Conference also agreed rule changes which affirm the NEC’s role in promoting equality, add a disability officer to CLPs, allow any member to stand for party committees without having to be a conference delegate, and clarify that supporting anyone who stands against a Labour candidate may be automatically expelled. Proposals to allow conference to amend or refer back parts of national policy forum documents were defeated, though by smaller majorities in the CLPs than in the unions.
The final meeting of the NEC was on Wednesday evening, with Tony Blair thanking retiring members and welcoming the newly-elected. Leavers include Mark Seddon, off to New York as the US correspondent for Al-Jazeera, and John Holmes of the CWU, who gave the most off-message speech of the week in replying (loosely but from the heart) to the debate on transport, housing, local government and the regions. New members include Mohammed Azam, who replaces Mark. Jeremy Beecham was elected chair of the NEC for the coming year, with Mike Griffiths as vice-chair.
Ian McCartney promised an apology and a full investigation into the inappropriate manner of Walter Wolfgang’s removal for shouting “Nonsense” during Jack Straw’s speech. Last year a delegate was excluded after displaying a sign saying “sitting down for peace”, and lessons could have been learned then. Not only was it wrong, it was a public relations fiasco. Other members were concerned at over-intimate searching of bags and papers, and this echoed complaints from delegates about being unable to take sweets or chocolate bars into the hall because they might be used as missiles, though personally I reckon that pound coins are more deadly than mint imperials.
The Fixing Culture
Sadly yet again there were reports about harassment of constituency delegates. Particularly serious were those relating to the election of party committees, where the code of conduct states that “Party staff will not use or abuse their position, party resources or time in the process of an internal selection or election so as to further the interests of themselves or their personal preferred candidate(s).” One regional officer admitted that he asked delegates how they were intending to vote in the conference arrangements committee election, and when I asked him why, he said “It’s part of my job.” I shall pursue this, but the horse has already bolted and Millbank will be very satisfied with the new national policy forum intake. NEC members are currently elected by direct postal ballot, which is relatively immune to corruption, but who knows for how long?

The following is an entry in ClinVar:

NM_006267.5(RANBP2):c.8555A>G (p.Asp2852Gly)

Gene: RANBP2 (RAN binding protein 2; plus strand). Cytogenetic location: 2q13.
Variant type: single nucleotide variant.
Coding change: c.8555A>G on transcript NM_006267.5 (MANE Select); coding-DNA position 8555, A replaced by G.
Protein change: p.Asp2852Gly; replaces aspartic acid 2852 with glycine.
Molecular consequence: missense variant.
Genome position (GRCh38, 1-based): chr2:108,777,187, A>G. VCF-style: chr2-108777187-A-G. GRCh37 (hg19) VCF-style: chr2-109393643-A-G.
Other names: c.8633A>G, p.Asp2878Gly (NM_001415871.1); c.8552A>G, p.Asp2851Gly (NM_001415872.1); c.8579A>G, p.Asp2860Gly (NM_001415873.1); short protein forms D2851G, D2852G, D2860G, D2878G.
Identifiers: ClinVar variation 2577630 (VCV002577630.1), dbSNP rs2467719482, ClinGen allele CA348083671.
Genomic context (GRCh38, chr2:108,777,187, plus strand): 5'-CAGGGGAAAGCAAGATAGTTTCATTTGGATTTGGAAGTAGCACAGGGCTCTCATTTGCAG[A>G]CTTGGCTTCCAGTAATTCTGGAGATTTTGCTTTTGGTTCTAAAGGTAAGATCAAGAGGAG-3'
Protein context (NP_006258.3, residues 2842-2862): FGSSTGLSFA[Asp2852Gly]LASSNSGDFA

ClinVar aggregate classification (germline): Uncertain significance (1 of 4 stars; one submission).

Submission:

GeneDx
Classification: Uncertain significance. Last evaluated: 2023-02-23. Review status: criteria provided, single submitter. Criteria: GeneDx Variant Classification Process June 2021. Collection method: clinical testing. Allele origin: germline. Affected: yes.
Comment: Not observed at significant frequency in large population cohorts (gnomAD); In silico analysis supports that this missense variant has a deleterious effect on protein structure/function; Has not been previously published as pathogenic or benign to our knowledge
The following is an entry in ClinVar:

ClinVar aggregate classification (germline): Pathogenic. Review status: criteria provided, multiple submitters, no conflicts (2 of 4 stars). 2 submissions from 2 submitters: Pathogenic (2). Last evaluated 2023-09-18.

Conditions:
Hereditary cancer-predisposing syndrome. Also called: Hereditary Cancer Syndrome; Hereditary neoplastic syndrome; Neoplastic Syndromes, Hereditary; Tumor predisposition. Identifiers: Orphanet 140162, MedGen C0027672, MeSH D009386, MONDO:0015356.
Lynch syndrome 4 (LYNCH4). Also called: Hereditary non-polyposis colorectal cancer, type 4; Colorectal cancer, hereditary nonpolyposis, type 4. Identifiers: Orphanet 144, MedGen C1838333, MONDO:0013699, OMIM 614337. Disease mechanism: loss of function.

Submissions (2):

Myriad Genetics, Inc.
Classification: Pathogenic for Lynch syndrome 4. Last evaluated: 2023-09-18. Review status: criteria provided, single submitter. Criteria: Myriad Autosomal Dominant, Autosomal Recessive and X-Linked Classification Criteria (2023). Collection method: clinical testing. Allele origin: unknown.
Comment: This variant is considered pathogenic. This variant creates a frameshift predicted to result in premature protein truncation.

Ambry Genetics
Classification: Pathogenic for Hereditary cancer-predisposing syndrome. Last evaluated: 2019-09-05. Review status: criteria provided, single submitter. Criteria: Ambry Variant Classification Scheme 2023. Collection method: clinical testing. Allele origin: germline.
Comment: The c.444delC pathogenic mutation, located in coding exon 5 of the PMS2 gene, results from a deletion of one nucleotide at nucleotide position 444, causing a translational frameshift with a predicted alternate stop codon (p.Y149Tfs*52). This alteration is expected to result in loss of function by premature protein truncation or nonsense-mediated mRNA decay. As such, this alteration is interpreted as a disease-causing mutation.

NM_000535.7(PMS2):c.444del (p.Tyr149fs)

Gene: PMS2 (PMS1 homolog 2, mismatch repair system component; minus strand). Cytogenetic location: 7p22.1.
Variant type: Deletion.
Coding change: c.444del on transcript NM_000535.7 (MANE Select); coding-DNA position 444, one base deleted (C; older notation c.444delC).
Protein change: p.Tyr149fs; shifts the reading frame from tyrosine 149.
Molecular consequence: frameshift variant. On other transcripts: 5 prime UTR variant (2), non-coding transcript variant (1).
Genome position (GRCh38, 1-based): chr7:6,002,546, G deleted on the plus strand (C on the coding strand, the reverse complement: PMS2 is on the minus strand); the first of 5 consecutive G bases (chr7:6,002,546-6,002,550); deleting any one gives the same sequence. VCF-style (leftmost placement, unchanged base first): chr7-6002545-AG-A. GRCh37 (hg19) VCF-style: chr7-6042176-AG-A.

Elections at conference also lack legitimacy because many CLPs are unrepresented. Press reports claimed that only two-thirds sent delegates, and Scotland had just 28, including five from a single CLP. Totals for card votes were under 110,000, so either membership has fallen further, or many delegates did not vote. And Jack Dromey’s figure for lost income if conference rejected the subscription increase was £1,200,000, which equals 100,000 standard-rate members. Until the NEC gets more information we are forced into these silly guessing games. What price the grown-up party?